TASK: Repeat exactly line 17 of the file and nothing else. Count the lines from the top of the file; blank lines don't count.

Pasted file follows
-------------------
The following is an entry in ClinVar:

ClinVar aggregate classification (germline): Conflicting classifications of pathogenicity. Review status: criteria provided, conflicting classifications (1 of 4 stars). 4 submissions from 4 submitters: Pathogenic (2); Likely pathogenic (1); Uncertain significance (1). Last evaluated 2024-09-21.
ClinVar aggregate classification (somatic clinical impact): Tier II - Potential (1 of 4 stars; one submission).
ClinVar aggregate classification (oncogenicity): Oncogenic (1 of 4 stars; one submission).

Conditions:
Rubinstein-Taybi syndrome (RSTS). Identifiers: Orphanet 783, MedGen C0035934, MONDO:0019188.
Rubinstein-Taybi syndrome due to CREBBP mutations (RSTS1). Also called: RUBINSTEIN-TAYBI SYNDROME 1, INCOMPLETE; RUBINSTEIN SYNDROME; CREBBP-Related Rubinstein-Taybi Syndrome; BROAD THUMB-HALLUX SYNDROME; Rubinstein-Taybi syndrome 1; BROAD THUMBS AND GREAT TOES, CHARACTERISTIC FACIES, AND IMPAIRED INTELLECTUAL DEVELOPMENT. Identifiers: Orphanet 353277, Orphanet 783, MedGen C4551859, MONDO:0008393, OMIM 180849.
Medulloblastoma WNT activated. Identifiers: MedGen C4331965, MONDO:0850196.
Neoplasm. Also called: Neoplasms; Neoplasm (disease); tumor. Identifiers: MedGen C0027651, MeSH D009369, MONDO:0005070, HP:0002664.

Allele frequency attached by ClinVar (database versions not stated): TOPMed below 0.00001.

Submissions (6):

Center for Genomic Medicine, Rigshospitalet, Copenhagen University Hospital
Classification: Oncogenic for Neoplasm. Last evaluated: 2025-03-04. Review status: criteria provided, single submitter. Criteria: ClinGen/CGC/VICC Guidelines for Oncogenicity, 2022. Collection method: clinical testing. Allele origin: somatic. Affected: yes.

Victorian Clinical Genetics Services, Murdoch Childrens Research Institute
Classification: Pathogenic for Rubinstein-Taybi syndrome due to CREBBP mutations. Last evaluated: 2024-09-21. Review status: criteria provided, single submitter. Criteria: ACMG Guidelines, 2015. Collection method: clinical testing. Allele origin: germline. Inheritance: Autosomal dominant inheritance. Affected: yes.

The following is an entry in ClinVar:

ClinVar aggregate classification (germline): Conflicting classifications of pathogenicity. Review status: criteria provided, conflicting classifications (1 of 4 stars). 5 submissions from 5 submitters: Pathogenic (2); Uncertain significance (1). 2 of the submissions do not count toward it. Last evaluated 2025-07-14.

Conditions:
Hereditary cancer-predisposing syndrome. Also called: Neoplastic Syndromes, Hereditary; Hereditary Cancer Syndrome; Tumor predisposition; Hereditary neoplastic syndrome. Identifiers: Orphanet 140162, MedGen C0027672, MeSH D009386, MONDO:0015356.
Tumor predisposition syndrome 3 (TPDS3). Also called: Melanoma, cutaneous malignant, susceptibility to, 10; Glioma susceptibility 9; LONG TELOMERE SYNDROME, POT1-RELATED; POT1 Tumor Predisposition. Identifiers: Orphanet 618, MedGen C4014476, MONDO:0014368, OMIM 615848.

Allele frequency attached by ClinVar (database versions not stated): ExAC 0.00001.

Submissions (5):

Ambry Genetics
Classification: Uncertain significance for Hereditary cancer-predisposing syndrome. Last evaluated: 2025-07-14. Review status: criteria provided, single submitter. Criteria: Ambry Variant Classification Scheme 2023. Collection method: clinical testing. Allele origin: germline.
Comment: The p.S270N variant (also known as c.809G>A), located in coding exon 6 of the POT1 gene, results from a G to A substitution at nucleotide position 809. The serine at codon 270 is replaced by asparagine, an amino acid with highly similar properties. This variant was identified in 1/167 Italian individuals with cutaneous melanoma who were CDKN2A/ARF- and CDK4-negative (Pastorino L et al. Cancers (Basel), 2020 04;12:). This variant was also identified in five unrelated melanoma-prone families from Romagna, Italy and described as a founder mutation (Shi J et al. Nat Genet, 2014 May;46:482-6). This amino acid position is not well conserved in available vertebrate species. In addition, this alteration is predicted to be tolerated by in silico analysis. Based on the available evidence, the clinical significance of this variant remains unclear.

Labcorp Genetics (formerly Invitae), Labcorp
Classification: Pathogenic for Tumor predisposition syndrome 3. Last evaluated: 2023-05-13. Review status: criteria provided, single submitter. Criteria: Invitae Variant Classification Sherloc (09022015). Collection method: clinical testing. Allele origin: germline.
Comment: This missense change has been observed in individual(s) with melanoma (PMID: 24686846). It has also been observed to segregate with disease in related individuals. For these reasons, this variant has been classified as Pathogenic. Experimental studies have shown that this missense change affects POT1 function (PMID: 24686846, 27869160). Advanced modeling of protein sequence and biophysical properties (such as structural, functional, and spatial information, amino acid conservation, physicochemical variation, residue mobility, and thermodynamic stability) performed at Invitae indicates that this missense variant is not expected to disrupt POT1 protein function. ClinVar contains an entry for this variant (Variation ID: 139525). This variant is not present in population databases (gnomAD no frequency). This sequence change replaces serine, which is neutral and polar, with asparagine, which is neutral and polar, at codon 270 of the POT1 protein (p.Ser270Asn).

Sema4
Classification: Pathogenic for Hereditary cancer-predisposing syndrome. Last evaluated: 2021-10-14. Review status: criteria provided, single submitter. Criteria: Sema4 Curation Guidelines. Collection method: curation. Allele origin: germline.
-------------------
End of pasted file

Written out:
ClinVar aggregate classification (germline): Conflicting classifications of pathogenicity. Review status: criteria provided, conflicting classifications (1 of 4 stars). 5 submissions from 5 submitters: Pathogenic (2); Uncertain significance (1). 2 of the submissions do not count toward it. Last evaluated 2025-07-14.